In the end, the site was built in 1999 and is rather dull looking. You can see a few images on their website. It seems to me that they have in fact completely failed at their initial goes. Were the building abandoned today in its current state, it would be highly intriguing to future civilizations, having nothing foreboding or alarming about its structure. It's clearly of value to those who built it. Why not have a look?
I stopped a fight today. I was on my way from work, at the Downtown Crossing T stop, getting on the orange line.
It was crowded and the train in the station was too full for the entirety of the would-be passengers to get on. I was following behind a woman who had a suitcase in tow. She appeared to be in a frustrated hurry, as she was making her way haphazardly through the crowd.
Near one of the too-crowded doors, I believe she bumped into someone — evidently someone of short temperment. There may have been a quick back and forth shove that I did not see. As she passed, the lady she had bumped into made an angry remark, turned, and pushed luggage toting lady.
At this point, luggage lady, yelling herself, fell into the crowd and I found myself between the two sudden adversaries. Most people in the crowded space seemed surprised or confused. I immediately stepped between them and instinctively found myself repeating, "It's not helping", towards each one in turn as they hurled expletives.
The luggage lady quickly righted herself and advanced on the shover. I found myself a pushing proxy, attempting to hold my ground between the two as they lunged for each other, each yelling insistently that the other had pushed first. I still found myself stating aloud to both, "It's not helping".
A moment later some of the other passers-by collected themselves and assisted. The situation diffused without much further clash. The luggage lady continued down the platform, more flustered than before, but with less of a crowd in her way. I continued as well, passing her further down the platform. The next train came, and I assume we all boarded separate cars.
As I sat on the train, I felt the onset of adrenaline in my system. It was neither a rush nor a high as some experience. It was simply a mildly unpleasant shakiness that I felt. I found myself wondering if I had done the right thing.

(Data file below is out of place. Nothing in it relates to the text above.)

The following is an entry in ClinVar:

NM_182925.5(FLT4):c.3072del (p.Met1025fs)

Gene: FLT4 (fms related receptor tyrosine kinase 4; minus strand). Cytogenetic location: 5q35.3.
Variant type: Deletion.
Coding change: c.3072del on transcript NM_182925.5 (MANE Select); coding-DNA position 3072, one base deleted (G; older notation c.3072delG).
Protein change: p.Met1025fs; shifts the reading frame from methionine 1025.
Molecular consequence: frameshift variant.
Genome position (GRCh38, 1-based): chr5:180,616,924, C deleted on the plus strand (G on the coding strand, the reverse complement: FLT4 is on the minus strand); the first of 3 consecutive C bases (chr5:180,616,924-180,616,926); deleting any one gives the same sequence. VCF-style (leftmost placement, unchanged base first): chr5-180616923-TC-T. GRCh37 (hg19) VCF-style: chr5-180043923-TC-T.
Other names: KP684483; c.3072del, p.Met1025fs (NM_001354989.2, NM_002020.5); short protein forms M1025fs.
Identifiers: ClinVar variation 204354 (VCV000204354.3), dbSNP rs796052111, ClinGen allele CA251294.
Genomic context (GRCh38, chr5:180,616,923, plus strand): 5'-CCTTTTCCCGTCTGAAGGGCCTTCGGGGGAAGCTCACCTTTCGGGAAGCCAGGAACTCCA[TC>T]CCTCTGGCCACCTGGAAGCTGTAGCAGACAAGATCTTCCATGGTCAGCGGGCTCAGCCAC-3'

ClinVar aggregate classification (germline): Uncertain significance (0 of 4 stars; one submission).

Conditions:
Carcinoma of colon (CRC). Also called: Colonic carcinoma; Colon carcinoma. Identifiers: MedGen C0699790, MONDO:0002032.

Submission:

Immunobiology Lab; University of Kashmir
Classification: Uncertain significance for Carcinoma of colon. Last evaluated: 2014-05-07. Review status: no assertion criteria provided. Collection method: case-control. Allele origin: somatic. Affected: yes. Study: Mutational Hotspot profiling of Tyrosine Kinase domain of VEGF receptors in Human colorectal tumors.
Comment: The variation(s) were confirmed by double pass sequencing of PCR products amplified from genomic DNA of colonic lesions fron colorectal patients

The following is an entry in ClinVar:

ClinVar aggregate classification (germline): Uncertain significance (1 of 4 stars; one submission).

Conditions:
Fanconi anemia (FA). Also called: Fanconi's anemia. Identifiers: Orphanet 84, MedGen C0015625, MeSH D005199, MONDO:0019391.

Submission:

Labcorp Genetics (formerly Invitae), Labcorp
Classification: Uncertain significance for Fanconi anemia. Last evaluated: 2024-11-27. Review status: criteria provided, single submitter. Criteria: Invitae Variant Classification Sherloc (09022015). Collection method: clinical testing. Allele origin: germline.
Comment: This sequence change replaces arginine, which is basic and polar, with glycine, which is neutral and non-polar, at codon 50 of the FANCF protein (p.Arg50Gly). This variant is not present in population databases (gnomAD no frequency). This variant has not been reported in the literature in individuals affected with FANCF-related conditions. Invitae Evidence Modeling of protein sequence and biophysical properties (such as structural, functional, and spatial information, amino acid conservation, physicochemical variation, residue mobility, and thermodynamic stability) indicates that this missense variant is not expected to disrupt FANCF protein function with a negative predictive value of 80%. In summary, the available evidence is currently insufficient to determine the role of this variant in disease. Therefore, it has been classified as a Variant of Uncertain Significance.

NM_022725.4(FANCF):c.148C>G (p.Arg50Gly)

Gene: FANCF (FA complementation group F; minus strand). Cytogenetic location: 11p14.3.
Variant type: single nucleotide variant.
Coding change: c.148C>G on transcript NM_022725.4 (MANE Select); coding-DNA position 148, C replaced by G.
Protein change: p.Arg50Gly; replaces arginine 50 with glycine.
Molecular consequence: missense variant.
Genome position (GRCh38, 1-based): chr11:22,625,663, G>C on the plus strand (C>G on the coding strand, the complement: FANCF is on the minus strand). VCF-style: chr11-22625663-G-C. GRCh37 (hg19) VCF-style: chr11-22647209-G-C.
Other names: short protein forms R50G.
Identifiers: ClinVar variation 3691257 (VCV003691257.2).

Not that stopping the fight was wrong. Au contraire, I wondered if what I was saying, "it's not helping", was in fact helping. Could I have diffused the situation more deftly? I intentionally demonstrated only modest physicalty; I had no intention of escalating the scuffle. Neither woman looked at me as I spoke, the locus of their glare focused on each other.
What could I have said that would have broken their intensity? At least one person claims to have worked to confuse their assailant, but that trick presumes the attention of the attacker. Maybe it would have worked, but it would have been uniquely awkward had it failed. And getting both women to hear me simultaneously only serves to reduce my odds of success.
I did find myself coming to the question of whether I should have interfered at all. I happened to be in a logistically optimal spot to step between them, but I could have easily stepped out of the way. I asked myself this only because I am a father now and my own safety is more paramount than ever before.
I have found myself coming to the aid of the physical distressed several times before. I've driven a drunk stranger to the hospital simply because he asked which way it was. I've helped the impaired on escalators, (a barely functioning drug addict who had scared everyone off). Recently I had a conversation with a man who, by his own accord, was suffering from withdrawl of some sort, as evidenced by the vomit he was leaving on the train floor. A favorite of mine was a delirious man who was scaring some tourists; I struck up a conversation to distract him in which he told me how magnets will protect the United States from foreign invaders. I've stood between my friends and those who look like they're about to become physically violent.
I never hesitate to do it and, to my good fortune, it's always ended well. But now I find myself asking: what if? What if the person I help sees me as a threat? What if the person I assist attacks me? It's always been my instinct to run towards these folks. It is a combination of the fact that I see everyone else running away and my own naive assumption that bad things won't happen.
I don't want to change this habit of mine. Helping people is inherently good. Good not only for the people helped, but for the public around them. My vitality has given me some assurance that the worst I am likely come away with is a bruise. As I get older, that will change. I will also start having my son by my side more frequently. I will not put him in harm's way. This is a question I believe I will find myself asking more seriously as time progresses.